Hirsuit. Point and shoot!

Fashions for male facial hair wax and wane over time.

Our photograph collection contains some stunning examples of marvellous moustaches, brilliant beards and mind-blowing mutton chops. It appears the wearers of these facial adornments were only too happy to pose for the occasional portrait, so we’d like to share some of those images with you.



The word 'moustache' first appears in England via a translation of the French book, 'The navigations, peregrinations and voyages, made into Turkie'


Jean-Jacques Perret writes 'The Art of Learning to Shave Oneself'. Around the same time, the Perret razor is invented - with its wooden guard, this blade is seen as a step towards the invention of the modern safety razor.


During the Napoleonic wars, British soldiers were inspired to copy their French rivals ‘appurtenances of terror’. Meanwhile, in India, where facial hair was considered a sign of wisdom and virility, British colonisers were adopting the look.


Not quite a safety razor, but going in the right direction, William S Henson's double-edged safety blade resembled a garden hoe, but enabled the unskilled user to give themselves a close shave.


Charles Dickens publishes a beard manifesto, 'Why Shave?' in his magazine 'Household Words'.


'the picture of real fighting men……They all had their long beards and were heavily laden with large knapsack’., wrote Queen Victoria of returning troops from the Crimea in her diary on 13 March.


The Kampfe brothers patent a 'Safety Razor'.


Shaving beards in hospital becomes the norm as facial hair loses favour due to a belief it harbours dirt and germs.


King Camp Gillette, helped by Profesor William Nickerson, develop a safety razor compatible with replaceable blades.


Jacob Schick invents the first electric razor called the ‘Magazine Repeating Razor,’ since it was based on the design of repeating firearms.


Clark Gable's pencil thin moustache in 'Gone With the Wind' sets a trend for upper lip fashion.


Blades start being made from stainless steel, allowing them to be used for multiple shaves.


Gillette invent cartridge razors, the most common kind of razor in use today.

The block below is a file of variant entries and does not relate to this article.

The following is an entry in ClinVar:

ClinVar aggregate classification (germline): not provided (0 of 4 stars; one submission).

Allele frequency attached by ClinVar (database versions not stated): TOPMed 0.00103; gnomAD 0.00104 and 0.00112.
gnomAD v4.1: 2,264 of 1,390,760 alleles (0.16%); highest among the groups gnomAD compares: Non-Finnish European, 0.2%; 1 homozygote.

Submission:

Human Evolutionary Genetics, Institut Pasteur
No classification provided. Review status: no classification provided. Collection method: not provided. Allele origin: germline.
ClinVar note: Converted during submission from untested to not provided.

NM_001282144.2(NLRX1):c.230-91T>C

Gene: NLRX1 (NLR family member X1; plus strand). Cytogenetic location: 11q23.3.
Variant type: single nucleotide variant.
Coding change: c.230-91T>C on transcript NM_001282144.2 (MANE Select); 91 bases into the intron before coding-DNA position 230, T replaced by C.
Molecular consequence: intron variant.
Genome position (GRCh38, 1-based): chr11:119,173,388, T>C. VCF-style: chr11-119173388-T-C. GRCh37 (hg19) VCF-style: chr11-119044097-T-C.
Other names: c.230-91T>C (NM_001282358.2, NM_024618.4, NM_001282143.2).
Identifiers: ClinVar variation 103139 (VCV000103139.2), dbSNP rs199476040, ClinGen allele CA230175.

BIC make the inexpensive disposable razor.


Every man must appear as clean as his situation will allow, his Hands, Face, and Feet washed, and his Hair combed.

General Regulations and Orders for the Army 1811


Charles Organ’s fabulous tash is shown to full effect in this image from the early 1900s. Find out about his equally impressive army career, and how it turns out this photo is only half of the story…

A bearded, moustachioed, mutton-chopped Paymaster Thomas Palmer, about 1898.

The beautifully quiffed hair of Lt Col James Ahmuty Fearon sits atop an equally fulsome moustache in this image from about 1898.

This image of Lt RH Atkinson was taken in 1871 and is from a photograph album in our collection, ‘Victorian Officers 1860-1900’.

During the 1930s moustaches became smaller, neater and more closely cropped, even starting to retreat inwards to fit beneath the nose. This trend was soon halted, for obvious reasons, on the outbreak of the Second World War. Frank Ainley’s moustache was sadly stopped in its tracks before this momentous world event. Find out more about him.

The 2nd Battalion’s Sergeant Brown has a shave in the desert, Egypt, 1954.

It’s not the facial fashions that tell us the date of this early image from the collection, but the uniform. Private Howell, who served with the regiment between 1837 and 1859, sports a single-breasted tunic. It was only worn for one year, in 1856.

This photo of the 5th Battalion’s 2Lt TH Gaunt having a shave in the spring 1916 in Redcar, is from an album belonging to 2Lt Geoffrey Smith.

Two veterans from the 1st Battalion. From Michael Ferrar’s photograph album (1892-1905).

The hair of the troops is, constantly and habitually, to be cut short, both at the top and sides of the head, according to the orders of the sovereign, and the fashion of the day is not to be permitted to influence the practice of the Army.

The Queen's Regulations and Orders for the Army 1844


Soldiers were returning from the Crimean War in the mid 1850s with large beards, much to the delight of Queen Victoria who noted admiringly in her diary on 13 March 1856 that they were ‘the picture of real fighting men.’

Two years earlier it had been declared that troops of the East India Company must sport a moustache. Combined with Charles Dicken’s devotion to the beard; he’d written his manifesto, ‘Why Shave’ in 1853, it’s no wonder the portraits of soldiers serving with the regiment in the mid to late Victorian period are particularly hirsuit.

Lt Col Mundy, about 1898.

Lt Col Munro, about 1898.

General O’Grady Haly, about 1898.


image of holdall and dressing box

As well as holding a razor and grooming equipment, this wooden dressing case belonging to Leonard Douglas Hay Currie features three boxes with decorated silver lids, buttons and three pieces of hair, folded in paper. The holdall itself was used by Currie whilst serving with the regiment in the Crimea in 1854. Leonard Currie had an extraordinary transatlantic career. Find out more about it here.

It was mandatory to ‘wear’ a moustache in the British Army between 1860 and 1916.